I won’t lie, Japan is an unforgiving bitch of a country to find work in when it comes to vidya games. From my experiences, even if you have extremely valuable contacts, a gleaming track record (zero drug abuse and zero felonies, including speeding tickets), perfect Japanese language ability, and a skillset that rivals even the most talented Pixiv artists, you will still be starting at the bottom of the barrel when you enter a company, with a salary that is next to nothing unless you live far, far away from Tokyo, adding up to 2 hours of commuting per day to your existing 15 hour shift.

But teaching English in a country that is completely starved of an interactive, fun and engaging education curriculum? Yeah, that’s where Japan is a warm, fuzzy, welcoming teddy bear. In most cases, teaching pays over double what anything in the videogame industry does. The hours perfectly coincide with school hours, holidays and breaks and plentiful, and in most cases, the work and style of classes are entirely up to the teacher. Some people teach English through songs and dance, others draw and play instruments. Heck, I’ve been to schools where kids are given a bunch of iPads filled with English games to help with their studying!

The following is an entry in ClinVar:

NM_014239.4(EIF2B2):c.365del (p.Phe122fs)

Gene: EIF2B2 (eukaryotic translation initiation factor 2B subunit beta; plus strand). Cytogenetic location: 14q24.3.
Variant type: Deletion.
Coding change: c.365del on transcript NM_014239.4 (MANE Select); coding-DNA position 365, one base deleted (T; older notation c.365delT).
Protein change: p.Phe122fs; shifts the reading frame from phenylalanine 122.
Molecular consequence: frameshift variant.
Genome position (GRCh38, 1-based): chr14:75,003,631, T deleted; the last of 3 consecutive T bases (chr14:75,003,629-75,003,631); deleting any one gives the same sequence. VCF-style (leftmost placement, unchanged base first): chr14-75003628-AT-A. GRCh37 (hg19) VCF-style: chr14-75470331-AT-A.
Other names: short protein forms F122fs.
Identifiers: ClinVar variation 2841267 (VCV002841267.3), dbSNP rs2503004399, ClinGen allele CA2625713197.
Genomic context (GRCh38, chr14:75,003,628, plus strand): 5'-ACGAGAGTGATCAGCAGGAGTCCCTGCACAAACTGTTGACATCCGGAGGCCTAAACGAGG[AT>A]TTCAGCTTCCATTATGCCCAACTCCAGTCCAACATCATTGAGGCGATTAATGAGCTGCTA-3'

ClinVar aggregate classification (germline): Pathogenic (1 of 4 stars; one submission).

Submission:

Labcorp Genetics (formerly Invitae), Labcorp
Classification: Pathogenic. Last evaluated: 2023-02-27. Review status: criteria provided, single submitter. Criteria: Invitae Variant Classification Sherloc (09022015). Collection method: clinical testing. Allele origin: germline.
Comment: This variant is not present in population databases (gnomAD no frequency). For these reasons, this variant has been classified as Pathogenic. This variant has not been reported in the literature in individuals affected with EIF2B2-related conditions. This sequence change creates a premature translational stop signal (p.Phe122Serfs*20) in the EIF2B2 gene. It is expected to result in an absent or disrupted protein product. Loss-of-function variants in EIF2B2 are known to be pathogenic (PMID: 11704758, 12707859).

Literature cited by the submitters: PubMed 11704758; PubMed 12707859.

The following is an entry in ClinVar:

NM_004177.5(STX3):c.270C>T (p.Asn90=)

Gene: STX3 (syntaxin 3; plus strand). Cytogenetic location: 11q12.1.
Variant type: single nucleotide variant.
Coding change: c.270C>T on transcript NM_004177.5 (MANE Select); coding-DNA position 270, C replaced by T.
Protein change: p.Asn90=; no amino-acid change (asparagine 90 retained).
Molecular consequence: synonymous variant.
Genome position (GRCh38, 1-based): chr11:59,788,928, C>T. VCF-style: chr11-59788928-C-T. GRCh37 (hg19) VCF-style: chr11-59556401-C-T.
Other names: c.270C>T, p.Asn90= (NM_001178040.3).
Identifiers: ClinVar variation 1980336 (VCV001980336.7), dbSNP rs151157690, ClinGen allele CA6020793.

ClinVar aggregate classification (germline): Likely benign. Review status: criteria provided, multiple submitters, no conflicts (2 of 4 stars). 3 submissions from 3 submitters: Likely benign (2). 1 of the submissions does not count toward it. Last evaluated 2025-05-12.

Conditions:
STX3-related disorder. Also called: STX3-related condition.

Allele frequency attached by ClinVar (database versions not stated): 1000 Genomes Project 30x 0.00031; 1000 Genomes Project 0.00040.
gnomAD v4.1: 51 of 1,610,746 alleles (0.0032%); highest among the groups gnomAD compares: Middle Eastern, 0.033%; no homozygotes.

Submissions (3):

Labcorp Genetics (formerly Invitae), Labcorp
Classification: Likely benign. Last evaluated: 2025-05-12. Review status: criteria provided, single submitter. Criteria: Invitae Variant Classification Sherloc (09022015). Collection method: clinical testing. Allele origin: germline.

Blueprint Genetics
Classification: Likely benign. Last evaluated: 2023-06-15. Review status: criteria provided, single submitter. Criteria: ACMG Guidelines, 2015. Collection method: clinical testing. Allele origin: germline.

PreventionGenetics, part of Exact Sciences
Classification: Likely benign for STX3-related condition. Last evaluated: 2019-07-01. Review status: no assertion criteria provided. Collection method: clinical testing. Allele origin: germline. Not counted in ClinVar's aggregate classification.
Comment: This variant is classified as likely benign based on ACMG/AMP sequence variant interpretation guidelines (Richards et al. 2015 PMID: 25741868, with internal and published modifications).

It gets better, too. Every position I applied for has incredible benefits for bilingual foreigners, even more than some translator jobs for big shot companies like Capcom or Square Enix.

I’m not sure if I can justify my choice any more, but then again, why should I have to? Teaching is some sort of secret skill I’ve discovered, and I will never regret watching my abilities as a teacher flourish in a country I have grown to love so much.

Plus, Japanese kids are the cutest little buggers ever.


While searching for jobs, I was contacted by a company looking for a freelancer to create a 25 page PDF brochure for an English summer school. They were offering a lot of money, and I have a lot of free time from now until my contract with JET is over, so I took them up on the offer. Of course, I can’t disclose any more information, but that’s what all my art time as gone into over the last month!